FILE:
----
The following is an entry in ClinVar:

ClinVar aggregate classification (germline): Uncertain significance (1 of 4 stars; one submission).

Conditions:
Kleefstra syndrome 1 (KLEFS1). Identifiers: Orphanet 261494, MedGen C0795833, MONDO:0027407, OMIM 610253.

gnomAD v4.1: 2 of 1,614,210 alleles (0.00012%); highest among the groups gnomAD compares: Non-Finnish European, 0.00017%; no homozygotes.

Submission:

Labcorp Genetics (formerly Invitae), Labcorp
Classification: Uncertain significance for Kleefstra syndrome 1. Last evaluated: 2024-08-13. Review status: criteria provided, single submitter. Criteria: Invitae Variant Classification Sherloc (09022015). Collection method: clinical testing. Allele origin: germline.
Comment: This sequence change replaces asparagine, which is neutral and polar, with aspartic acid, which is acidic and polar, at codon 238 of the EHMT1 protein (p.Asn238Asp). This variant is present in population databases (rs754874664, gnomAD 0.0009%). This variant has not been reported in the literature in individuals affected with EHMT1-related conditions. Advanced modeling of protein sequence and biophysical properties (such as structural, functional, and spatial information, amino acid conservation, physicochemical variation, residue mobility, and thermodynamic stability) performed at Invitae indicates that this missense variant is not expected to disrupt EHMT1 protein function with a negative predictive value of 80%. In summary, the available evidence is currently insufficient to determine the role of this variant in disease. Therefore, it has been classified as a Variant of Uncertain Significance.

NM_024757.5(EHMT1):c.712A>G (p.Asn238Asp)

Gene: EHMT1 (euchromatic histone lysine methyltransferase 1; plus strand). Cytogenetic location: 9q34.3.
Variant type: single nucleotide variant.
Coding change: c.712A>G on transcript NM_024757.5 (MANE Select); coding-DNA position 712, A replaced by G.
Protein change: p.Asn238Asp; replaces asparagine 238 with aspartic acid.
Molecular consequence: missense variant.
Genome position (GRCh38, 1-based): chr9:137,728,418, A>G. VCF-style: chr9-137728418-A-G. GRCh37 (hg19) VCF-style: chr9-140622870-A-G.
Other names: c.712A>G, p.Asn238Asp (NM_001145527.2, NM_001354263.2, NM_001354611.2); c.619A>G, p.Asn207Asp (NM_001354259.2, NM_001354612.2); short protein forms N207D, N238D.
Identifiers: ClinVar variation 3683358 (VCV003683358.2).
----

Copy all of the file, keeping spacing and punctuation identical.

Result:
The following is an entry in ClinVar:

ClinVar aggregate classification (germline): Uncertain significance (1 of 4 stars; one submission).

Conditions:
Kleefstra syndrome 1 (KLEFS1). Identifiers: Orphanet 261494, MedGen C0795833, MONDO:0027407, OMIM 610253.

gnomAD v4.1: 2 of 1,614,210 alleles (0.00012%); highest among the groups gnomAD compares: Non-Finnish European, 0.00017%; no homozygotes.

Submission:

Labcorp Genetics (formerly Invitae), Labcorp
Classification: Uncertain significance for Kleefstra syndrome 1. Last evaluated: 2024-08-13. Review status: criteria provided, single submitter. Criteria: Invitae Variant Classification Sherloc (09022015). Collection method: clinical testing. Allele origin: germline.
Comment: This sequence change replaces asparagine, which is neutral and polar, with aspartic acid, which is acidic and polar, at codon 238 of the EHMT1 protein (p.Asn238Asp). This variant is present in population databases (rs754874664, gnomAD 0.0009%). This variant has not been reported in the literature in individuals affected with EHMT1-related conditions. Advanced modeling of protein sequence and biophysical properties (such as structural, functional, and spatial information, amino acid conservation, physicochemical variation, residue mobility, and thermodynamic stability) performed at Invitae indicates that this missense variant is not expected to disrupt EHMT1 protein function with a negative predictive value of 80%. In summary, the available evidence is currently insufficient to determine the role of this variant in disease. Therefore, it has been classified as a Variant of Uncertain Significance.

NM_024757.5(EHMT1):c.712A>G (p.Asn238Asp)

Gene: EHMT1 (euchromatic histone lysine methyltransferase 1; plus strand). Cytogenetic location: 9q34.3.
Variant type: single nucleotide variant.
Coding change: c.712A>G on transcript NM_024757.5 (MANE Select); coding-DNA position 712, A replaced by G.
Protein change: p.Asn238Asp; replaces asparagine 238 with aspartic acid.
Molecular consequence: missense variant.
Genome position (GRCh38, 1-based): chr9:137,728,418, A>G. VCF-style: chr9-137728418-A-G. GRCh37 (hg19) VCF-style: chr9-140622870-A-G.
Other names: c.712A>G, p.Asn238Asp (NM_001145527.2, NM_001354263.2, NM_001354611.2); c.619A>G, p.Asn207Asp (NM_001354259.2, NM_001354612.2); short protein forms N207D, N238D.
Identifiers: ClinVar variation 3683358 (VCV003683358.2).